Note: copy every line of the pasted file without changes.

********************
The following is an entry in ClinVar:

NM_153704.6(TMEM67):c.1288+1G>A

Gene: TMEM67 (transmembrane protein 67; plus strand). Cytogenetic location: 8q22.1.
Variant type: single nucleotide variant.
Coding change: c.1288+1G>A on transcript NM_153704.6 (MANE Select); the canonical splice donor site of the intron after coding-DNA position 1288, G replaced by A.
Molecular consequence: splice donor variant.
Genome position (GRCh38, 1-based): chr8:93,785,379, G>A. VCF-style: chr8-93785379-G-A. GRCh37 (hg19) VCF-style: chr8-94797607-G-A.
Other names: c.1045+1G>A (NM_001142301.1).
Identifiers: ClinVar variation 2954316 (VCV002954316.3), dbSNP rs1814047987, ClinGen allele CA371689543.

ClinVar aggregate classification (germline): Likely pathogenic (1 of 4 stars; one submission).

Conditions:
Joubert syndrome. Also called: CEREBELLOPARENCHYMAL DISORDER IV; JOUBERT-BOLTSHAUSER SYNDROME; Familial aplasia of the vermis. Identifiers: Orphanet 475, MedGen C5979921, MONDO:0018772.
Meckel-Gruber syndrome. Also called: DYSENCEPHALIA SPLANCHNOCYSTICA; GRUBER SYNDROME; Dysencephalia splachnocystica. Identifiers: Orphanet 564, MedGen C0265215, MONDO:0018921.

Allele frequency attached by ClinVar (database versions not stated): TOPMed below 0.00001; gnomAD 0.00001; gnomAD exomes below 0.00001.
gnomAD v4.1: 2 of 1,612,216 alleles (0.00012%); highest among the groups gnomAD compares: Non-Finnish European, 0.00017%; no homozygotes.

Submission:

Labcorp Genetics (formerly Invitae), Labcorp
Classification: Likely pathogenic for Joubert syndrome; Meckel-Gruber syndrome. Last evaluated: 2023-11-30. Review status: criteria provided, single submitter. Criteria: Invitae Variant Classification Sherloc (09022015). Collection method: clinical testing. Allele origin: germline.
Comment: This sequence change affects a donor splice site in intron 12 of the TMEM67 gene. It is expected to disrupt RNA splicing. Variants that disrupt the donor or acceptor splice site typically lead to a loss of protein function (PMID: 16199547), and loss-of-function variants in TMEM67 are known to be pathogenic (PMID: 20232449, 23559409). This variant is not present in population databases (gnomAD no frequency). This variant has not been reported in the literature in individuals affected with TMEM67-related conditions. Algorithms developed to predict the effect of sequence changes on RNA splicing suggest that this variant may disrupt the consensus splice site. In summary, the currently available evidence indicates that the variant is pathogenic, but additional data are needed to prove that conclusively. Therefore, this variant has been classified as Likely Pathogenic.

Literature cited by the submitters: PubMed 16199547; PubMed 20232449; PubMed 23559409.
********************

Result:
The following is an entry in ClinVar:

NM_153704.6(TMEM67):c.1288+1G>A

Gene: TMEM67 (transmembrane protein 67; plus strand). Cytogenetic location: 8q22.1.
Variant type: single nucleotide variant.
Coding change: c.1288+1G>A on transcript NM_153704.6 (MANE Select); the canonical splice donor site of the intron after coding-DNA position 1288, G replaced by A.
Molecular consequence: splice donor variant.
Genome position (GRCh38, 1-based): chr8:93,785,379, G>A. VCF-style: chr8-93785379-G-A. GRCh37 (hg19) VCF-style: chr8-94797607-G-A.
Other names: c.1045+1G>A (NM_001142301.1).
Identifiers: ClinVar variation 2954316 (VCV002954316.3), dbSNP rs1814047987, ClinGen allele CA371689543.

ClinVar aggregate classification (germline): Likely pathogenic (1 of 4 stars; one submission).

Conditions:
Joubert syndrome. Also called: CEREBELLOPARENCHYMAL DISORDER IV; JOUBERT-BOLTSHAUSER SYNDROME; Familial aplasia of the vermis. Identifiers: Orphanet 475, MedGen C5979921, MONDO:0018772.
Meckel-Gruber syndrome. Also called: DYSENCEPHALIA SPLANCHNOCYSTICA; GRUBER SYNDROME; Dysencephalia splachnocystica. Identifiers: Orphanet 564, MedGen C0265215, MONDO:0018921.

Allele frequency attached by ClinVar (database versions not stated): TOPMed below 0.00001; gnomAD 0.00001; gnomAD exomes below 0.00001.
gnomAD v4.1: 2 of 1,612,216 alleles (0.00012%); highest among the groups gnomAD compares: Non-Finnish European, 0.00017%; no homozygotes.

Submission:

Labcorp Genetics (formerly Invitae), Labcorp
Classification: Likely pathogenic for Joubert syndrome; Meckel-Gruber syndrome. Last evaluated: 2023-11-30. Review status: criteria provided, single submitter. Criteria: Invitae Variant Classification Sherloc (09022015). Collection method: clinical testing. Allele origin: germline.
Comment: This sequence change affects a donor splice site in intron 12 of the TMEM67 gene. It is expected to disrupt RNA splicing. Variants that disrupt the donor or acceptor splice site typically lead to a loss of protein function (PMID: 16199547), and loss-of-function variants in TMEM67 are known to be pathogenic (PMID: 20232449, 23559409). This variant is not present in population databases (gnomAD no frequency). This variant has not been reported in the literature in individuals affected with TMEM67-related conditions. Algorithms developed to predict the effect of sequence changes on RNA splicing suggest that this variant may disrupt the consensus splice site. In summary, the currently available evidence indicates that the variant is pathogenic, but additional data are needed to prove that conclusively. Therefore, this variant has been classified as Likely Pathogenic.

Literature cited by the submitters: PubMed 16199547; PubMed 20232449; PubMed 23559409.